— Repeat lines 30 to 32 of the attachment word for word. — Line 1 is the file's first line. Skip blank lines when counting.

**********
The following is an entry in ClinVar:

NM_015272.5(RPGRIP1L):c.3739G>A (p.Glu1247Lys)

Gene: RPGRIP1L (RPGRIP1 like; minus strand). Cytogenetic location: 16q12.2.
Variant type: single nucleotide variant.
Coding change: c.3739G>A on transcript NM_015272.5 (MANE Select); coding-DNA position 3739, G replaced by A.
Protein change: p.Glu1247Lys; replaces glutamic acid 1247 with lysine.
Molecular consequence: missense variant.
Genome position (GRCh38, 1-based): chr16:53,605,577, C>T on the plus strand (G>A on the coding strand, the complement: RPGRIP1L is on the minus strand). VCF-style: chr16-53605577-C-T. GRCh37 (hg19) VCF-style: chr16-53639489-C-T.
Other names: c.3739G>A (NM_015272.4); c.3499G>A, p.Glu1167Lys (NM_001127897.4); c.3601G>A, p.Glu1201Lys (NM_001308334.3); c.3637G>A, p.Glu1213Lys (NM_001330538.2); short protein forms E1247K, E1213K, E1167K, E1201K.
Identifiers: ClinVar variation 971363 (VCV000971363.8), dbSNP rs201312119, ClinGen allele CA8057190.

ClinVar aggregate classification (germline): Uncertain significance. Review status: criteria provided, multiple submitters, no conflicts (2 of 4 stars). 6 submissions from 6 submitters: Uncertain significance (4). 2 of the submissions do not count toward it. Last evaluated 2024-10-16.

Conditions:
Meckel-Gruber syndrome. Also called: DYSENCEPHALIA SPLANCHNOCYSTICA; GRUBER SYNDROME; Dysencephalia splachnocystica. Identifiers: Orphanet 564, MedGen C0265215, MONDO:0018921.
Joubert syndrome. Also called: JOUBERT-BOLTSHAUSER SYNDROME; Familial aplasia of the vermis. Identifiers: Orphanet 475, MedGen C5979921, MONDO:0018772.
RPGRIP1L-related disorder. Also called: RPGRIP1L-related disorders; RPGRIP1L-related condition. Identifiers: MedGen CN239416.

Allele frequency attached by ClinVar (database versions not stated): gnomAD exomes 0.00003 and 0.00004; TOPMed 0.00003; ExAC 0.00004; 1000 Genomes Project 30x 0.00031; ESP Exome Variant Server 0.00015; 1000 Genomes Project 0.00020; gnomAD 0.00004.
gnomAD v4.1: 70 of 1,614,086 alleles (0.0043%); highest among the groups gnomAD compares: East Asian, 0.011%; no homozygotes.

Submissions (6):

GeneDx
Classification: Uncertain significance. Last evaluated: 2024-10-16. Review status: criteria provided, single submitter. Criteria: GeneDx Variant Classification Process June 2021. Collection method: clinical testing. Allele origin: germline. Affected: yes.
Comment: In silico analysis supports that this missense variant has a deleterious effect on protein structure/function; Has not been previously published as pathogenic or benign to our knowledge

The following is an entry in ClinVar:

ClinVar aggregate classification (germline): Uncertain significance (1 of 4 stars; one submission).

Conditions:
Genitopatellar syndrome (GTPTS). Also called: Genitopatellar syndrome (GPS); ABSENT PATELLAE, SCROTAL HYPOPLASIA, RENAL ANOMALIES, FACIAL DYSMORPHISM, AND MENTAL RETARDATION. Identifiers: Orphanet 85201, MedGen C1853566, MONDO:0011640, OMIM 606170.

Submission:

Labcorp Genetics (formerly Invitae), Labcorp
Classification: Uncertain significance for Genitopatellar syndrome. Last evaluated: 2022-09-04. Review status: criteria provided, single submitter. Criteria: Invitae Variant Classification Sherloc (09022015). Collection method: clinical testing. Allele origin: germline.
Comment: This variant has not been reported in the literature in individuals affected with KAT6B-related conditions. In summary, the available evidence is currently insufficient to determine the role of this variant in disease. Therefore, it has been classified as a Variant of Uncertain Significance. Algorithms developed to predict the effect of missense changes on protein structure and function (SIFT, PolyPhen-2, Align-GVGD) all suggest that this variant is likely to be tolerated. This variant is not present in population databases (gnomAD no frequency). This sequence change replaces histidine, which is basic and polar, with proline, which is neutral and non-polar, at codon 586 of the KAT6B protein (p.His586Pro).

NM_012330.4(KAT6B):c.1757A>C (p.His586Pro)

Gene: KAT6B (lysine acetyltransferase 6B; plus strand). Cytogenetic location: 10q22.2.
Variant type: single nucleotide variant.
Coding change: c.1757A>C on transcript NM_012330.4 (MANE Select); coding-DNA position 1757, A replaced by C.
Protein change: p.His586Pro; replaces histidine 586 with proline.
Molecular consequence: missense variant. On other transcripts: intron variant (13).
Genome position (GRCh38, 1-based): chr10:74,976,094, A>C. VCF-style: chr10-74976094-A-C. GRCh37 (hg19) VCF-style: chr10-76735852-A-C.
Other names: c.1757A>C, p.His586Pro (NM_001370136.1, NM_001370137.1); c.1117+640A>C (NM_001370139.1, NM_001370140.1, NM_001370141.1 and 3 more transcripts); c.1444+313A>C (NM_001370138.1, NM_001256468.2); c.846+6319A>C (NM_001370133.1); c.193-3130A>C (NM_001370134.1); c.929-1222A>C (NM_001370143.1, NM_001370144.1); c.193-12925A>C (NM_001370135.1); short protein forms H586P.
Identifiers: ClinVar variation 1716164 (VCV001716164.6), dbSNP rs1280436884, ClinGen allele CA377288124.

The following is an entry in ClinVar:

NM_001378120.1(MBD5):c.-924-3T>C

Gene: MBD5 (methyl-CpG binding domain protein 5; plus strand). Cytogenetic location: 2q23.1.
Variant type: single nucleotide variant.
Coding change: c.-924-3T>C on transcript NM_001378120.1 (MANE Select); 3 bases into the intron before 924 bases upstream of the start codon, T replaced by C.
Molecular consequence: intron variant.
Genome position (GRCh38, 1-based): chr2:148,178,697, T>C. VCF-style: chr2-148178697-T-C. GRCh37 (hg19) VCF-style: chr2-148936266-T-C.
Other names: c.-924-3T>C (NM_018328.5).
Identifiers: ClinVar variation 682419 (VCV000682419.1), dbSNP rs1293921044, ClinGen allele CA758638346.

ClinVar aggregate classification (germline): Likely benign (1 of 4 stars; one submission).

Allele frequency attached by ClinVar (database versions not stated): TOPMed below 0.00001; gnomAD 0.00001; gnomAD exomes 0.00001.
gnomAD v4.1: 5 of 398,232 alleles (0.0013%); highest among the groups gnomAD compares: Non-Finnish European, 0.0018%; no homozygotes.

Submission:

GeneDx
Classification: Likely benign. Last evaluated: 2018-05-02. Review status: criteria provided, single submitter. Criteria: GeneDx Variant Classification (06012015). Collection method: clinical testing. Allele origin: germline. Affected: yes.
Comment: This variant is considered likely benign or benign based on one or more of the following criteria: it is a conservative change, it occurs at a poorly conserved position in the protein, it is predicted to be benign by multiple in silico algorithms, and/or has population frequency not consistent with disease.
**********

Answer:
NM_012330.4(KAT6B):c.1757A>C (p.His586Pro)

Gene: KAT6B (lysine acetyltransferase 6B; plus strand). Cytogenetic location: 10q22.2.
Variant type: single nucleotide variant.